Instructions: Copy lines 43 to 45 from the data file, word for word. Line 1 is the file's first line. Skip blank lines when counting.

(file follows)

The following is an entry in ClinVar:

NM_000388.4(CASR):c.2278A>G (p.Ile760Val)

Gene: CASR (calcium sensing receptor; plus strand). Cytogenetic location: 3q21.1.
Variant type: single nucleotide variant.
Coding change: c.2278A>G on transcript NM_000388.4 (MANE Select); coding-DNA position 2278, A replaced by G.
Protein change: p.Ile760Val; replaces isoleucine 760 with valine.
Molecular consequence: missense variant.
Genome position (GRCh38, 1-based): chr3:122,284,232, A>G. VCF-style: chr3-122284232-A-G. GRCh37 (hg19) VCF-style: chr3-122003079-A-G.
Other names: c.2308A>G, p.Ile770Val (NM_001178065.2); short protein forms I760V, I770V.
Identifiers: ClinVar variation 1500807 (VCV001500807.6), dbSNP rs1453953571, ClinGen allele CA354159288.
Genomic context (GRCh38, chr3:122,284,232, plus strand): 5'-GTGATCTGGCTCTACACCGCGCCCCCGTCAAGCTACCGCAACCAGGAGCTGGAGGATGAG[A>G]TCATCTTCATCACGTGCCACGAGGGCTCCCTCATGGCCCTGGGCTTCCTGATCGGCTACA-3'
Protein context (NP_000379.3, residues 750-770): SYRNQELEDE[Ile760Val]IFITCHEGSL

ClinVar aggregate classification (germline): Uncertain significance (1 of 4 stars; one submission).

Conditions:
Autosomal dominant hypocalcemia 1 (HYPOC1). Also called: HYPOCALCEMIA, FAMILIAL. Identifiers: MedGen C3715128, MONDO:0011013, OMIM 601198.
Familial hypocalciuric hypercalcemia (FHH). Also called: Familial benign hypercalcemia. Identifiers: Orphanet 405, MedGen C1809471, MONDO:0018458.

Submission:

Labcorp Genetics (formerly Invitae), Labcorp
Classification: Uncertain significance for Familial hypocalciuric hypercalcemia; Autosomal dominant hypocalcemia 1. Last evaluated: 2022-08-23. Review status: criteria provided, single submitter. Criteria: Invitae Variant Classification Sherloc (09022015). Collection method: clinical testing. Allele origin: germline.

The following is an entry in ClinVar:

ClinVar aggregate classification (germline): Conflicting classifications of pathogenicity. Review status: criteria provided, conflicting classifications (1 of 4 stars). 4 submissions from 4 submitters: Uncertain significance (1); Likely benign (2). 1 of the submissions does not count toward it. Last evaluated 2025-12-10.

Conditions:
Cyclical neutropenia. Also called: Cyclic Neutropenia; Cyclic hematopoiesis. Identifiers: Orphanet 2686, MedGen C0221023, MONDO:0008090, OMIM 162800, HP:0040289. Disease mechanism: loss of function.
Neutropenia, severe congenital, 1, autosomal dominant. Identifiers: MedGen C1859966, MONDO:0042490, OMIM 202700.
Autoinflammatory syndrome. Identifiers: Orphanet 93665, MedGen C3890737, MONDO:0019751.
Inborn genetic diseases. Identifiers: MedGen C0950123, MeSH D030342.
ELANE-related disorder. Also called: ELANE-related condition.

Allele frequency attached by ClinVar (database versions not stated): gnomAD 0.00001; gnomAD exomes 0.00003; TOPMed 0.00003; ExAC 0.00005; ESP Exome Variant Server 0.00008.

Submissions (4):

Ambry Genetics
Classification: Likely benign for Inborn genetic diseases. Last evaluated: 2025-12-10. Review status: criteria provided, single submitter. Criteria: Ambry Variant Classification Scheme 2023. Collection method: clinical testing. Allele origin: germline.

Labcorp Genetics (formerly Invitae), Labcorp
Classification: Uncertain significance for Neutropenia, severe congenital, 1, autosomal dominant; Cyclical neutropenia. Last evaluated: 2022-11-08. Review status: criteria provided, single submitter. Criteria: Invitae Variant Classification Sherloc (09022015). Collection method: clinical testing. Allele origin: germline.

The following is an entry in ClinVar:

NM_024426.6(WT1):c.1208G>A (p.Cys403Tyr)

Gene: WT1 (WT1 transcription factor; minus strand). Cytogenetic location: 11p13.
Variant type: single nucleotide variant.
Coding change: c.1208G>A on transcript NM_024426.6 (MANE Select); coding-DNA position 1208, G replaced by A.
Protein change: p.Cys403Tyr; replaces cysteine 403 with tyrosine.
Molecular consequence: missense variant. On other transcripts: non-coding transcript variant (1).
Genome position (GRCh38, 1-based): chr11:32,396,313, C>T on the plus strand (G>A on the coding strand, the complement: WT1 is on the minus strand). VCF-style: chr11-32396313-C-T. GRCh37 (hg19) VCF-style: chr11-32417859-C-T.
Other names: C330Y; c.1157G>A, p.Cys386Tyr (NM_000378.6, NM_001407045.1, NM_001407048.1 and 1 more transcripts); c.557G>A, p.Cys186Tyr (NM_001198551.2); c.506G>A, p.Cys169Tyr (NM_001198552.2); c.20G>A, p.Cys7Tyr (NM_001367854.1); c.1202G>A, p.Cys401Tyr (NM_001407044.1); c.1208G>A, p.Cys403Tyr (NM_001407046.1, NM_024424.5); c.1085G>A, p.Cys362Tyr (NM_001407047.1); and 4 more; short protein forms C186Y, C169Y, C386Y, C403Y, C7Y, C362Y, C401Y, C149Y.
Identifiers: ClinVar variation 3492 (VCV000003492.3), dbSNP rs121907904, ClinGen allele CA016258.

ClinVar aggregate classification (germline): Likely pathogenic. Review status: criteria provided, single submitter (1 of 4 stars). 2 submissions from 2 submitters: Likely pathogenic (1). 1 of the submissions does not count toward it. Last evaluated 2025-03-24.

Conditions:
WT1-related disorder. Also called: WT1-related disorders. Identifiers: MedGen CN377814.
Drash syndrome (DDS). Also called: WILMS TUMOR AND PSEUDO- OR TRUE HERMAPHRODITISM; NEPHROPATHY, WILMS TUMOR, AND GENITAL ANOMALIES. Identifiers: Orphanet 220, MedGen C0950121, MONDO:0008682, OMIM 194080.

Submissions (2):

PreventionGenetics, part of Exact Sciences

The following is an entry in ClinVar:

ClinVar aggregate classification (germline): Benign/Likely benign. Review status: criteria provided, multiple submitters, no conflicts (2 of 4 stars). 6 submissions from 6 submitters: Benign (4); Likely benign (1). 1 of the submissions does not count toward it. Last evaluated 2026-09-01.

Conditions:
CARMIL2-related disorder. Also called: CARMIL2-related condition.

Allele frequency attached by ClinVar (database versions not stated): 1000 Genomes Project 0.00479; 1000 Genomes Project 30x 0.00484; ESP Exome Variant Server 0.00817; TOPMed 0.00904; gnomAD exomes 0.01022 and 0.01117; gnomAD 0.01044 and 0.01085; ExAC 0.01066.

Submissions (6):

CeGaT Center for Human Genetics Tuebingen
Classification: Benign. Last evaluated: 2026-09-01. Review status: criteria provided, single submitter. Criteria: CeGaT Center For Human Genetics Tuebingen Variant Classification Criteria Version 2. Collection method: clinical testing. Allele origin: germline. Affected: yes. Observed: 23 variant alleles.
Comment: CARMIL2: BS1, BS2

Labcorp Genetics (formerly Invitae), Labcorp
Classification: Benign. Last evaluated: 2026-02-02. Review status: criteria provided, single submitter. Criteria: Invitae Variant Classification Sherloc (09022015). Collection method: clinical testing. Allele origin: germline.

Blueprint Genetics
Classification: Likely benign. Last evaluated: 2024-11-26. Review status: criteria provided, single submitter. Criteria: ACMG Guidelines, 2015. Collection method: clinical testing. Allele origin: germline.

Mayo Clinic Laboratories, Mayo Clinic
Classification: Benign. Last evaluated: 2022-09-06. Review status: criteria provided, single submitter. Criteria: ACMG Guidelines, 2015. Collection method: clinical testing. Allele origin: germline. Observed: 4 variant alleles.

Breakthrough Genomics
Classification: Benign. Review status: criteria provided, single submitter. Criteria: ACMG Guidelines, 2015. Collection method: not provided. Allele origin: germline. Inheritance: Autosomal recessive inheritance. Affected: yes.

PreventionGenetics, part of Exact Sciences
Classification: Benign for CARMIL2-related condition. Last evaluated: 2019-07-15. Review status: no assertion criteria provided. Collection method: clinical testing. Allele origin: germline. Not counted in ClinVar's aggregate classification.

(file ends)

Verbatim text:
Identifiers: ClinVar variation 3492 (VCV000003492.3), dbSNP rs121907904, ClinGen allele CA016258.

ClinVar aggregate classification (germline): Likely pathogenic. Review status: criteria provided, single submitter (1 of 4 stars). 2 submissions from 2 submitters: Likely pathogenic (1). 1 of the submissions does not count toward it. Last evaluated 2025-03-24.

Conditions: